January 23, 2004

Cardiovascular concerns and the ephedra ban affect dieting techniques

By Joseph Peña

With the Food and Drug Administration’s December ban on the dietary supplement ephedra, linked to 155 deaths and more than a dozen strokes and heart attacks, dieting isn’t as simple as consuming supplements. The ban, effective after a written notice is issued to retailers, will force Americans to consider new dieting techniques.

Alex Salas, a personal trainer and employee at 24-hour Fitness in Point Loma and a dietary supplement store in Mission Valley, said products containing ephedra have not been pulled from shelves yet and has noticed a run in sales.

“I think people are stocking up now, but it [the products] won’t last forever,” said Salas. “People are going to find alternatives—hopefully healthier alternatives.”

With concern over ephedra, derived from the Chinese herbal Ma Huang, Salas said customers have also inquired about the safety of other supplements.

Natural Balance, an herbal dietary supplement supplier in Colorado, is pushing Green Tea as a comparable alternative to ephedra based products.

Natural Balance began offering ephedra-free alternatives after the FDA raised concerns about the stimulant in February 2003.

Green Tea and Korean Ginseng extracts replace ephedra in many of the new products that New Balance offers.

The natural extracts are “healthy and energizing” alternatives to ephedra, said Scott Smith, a spokesman for the company.

“There are a slew of products that can be used as alternatives to ephedra,” said Smith, who also claimed Natural Balance’s ephedra-based products contained less than the allowed amount (90mg) of ephedra in supplements.

The FDA’s decision to ban ephedra followed an investigation into the safety of the stimulant. According to the National Institutes of Health, ephedra is used in traditional Chinese medicine to treat respiratory problems. In recent years, it had been marketed to aid weight loss, enhance sports performance and increase energy.

A study by RAND Corporation, a nonprofit research organization, commissioned by the NIH concluded that ephedra is associated with higher risks of heart palpitations, psychiatric and gastrointestinal effects, and symptoms of autonomic hyperactivity such as tremor and insomnia.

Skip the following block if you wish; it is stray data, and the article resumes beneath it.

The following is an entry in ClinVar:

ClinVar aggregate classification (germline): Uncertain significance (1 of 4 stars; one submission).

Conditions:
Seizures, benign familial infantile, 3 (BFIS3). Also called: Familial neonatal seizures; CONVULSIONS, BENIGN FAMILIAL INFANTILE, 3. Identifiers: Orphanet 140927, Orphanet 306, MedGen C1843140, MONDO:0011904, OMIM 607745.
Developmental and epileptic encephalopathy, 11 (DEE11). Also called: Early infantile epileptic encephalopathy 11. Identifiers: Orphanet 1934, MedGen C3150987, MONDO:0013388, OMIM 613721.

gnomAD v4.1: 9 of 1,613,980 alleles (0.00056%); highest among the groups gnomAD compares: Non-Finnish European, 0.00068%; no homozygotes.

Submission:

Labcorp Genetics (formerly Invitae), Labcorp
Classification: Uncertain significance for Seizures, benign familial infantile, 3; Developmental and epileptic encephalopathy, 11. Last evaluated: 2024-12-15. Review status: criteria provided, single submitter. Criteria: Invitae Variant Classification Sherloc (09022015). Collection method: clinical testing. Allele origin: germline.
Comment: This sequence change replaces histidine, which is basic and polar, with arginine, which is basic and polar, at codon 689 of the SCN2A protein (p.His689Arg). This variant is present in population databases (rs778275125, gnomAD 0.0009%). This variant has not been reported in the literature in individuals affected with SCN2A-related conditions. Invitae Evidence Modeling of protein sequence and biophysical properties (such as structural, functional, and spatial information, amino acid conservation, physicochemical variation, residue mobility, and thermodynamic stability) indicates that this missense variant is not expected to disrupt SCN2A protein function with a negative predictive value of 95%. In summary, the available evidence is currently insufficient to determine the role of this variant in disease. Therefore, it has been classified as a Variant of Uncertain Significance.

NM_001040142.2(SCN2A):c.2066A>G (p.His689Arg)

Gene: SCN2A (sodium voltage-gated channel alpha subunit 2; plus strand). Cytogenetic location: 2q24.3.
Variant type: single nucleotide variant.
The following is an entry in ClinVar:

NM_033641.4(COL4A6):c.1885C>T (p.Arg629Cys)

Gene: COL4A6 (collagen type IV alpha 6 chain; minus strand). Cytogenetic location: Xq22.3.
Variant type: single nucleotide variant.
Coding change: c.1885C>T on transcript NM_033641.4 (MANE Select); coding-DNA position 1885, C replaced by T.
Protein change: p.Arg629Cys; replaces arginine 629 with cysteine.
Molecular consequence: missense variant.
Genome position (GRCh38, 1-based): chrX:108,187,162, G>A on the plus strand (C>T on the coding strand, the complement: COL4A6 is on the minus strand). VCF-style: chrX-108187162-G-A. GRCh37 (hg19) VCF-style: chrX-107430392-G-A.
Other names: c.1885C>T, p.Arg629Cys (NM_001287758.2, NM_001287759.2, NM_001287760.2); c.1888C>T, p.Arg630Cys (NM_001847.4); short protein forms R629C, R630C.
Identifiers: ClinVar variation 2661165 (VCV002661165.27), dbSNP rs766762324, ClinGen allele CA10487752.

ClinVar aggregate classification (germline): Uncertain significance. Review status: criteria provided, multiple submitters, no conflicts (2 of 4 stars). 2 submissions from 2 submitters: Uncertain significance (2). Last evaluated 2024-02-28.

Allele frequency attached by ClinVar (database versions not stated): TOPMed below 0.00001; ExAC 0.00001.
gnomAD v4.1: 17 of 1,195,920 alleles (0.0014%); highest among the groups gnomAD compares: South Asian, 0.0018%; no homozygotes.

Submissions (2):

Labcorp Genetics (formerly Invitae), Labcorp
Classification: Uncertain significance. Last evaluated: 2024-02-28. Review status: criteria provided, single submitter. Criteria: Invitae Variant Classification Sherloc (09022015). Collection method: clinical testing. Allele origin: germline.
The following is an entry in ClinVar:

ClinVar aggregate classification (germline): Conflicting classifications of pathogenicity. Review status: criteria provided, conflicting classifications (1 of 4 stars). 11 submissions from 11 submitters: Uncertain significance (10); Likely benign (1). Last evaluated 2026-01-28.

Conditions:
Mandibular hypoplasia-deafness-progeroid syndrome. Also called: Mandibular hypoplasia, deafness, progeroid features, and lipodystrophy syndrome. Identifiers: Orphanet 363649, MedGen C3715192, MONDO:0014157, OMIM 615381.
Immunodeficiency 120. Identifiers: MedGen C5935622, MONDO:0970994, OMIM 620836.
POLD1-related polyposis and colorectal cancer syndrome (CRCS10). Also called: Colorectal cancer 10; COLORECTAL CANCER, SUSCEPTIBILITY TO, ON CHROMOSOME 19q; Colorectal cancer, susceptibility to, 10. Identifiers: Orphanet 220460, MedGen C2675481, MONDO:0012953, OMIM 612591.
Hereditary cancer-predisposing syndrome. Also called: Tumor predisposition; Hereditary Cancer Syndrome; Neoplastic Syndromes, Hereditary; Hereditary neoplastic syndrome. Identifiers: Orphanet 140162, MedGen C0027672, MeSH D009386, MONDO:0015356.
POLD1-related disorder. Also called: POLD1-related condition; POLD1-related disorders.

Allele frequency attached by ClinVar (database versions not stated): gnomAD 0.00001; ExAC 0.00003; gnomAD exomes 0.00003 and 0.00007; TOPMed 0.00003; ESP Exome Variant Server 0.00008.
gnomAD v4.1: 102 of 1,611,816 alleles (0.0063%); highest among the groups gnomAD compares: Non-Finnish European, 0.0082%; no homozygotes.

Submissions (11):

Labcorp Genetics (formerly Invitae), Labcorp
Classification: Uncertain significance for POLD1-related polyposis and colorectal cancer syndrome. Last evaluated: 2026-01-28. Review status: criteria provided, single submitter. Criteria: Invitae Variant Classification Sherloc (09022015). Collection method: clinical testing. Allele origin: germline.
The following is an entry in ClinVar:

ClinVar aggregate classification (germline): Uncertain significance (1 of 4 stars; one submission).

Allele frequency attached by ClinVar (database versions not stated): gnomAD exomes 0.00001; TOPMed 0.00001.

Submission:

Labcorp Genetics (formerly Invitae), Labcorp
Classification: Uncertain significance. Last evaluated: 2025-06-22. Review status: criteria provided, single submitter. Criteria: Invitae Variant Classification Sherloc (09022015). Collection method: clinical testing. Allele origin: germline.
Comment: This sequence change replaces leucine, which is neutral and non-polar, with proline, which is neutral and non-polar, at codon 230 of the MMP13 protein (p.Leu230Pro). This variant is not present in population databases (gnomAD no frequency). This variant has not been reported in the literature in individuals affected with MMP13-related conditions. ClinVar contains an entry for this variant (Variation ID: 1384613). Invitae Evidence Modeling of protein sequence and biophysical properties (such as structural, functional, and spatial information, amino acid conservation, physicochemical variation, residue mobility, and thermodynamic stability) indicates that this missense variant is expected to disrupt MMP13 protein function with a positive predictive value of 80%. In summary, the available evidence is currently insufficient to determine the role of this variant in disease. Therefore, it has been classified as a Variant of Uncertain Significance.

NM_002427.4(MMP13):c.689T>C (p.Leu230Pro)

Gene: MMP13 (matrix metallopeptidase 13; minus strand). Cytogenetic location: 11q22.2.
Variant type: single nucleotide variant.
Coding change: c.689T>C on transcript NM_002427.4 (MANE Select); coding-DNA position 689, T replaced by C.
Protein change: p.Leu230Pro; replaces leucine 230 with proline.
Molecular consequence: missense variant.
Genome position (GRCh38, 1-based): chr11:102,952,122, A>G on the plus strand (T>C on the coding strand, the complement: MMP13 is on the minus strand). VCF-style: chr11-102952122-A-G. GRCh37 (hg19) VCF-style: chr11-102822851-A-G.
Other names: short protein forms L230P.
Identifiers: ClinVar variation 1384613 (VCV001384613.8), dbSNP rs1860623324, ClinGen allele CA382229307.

Concern was also raised in the investigation of Orioles pitcher Steve Bechler, who used ephedra-based products to supplement his workout routine.

In related news, a new report by the American Heart Association’s Heart Disease and Stroke Statistics 2004 Update, released January 1, shows that cardiovascular disease is the leading killer of Americans, killing more African-Americans and Latinos than other major causes of death (including cancer, accidents, strokes and HIV).

Cardiovascular diseases include high blood pressure, coronary heart disease (heart attack and angina), congestive heart failure, stroke, and congenital heart defects.

Exercise and a healthy diet are still the best recommendation the American Heart Association has for a healthy heart and avoiding the complications dieting and dietary supplements can have on the heart.

According to the NIH, the study also examined 16,000 adverse event reports, including two deaths, four heart attacks, nine strokes, one seizure and five psychiatric cases involving ephedra and no other contributing factors. RAND said the stimulant was not directly responsible for the adverse events but may indicate a safety problem.

Joseph Peña is an intern with the UCSD San Diego EXPORT Center and is a journalism student at Point Loma Nazarene University. The San Diego EXPORT Center is a partnership of organizations focusing on community minority health and health disparities research.

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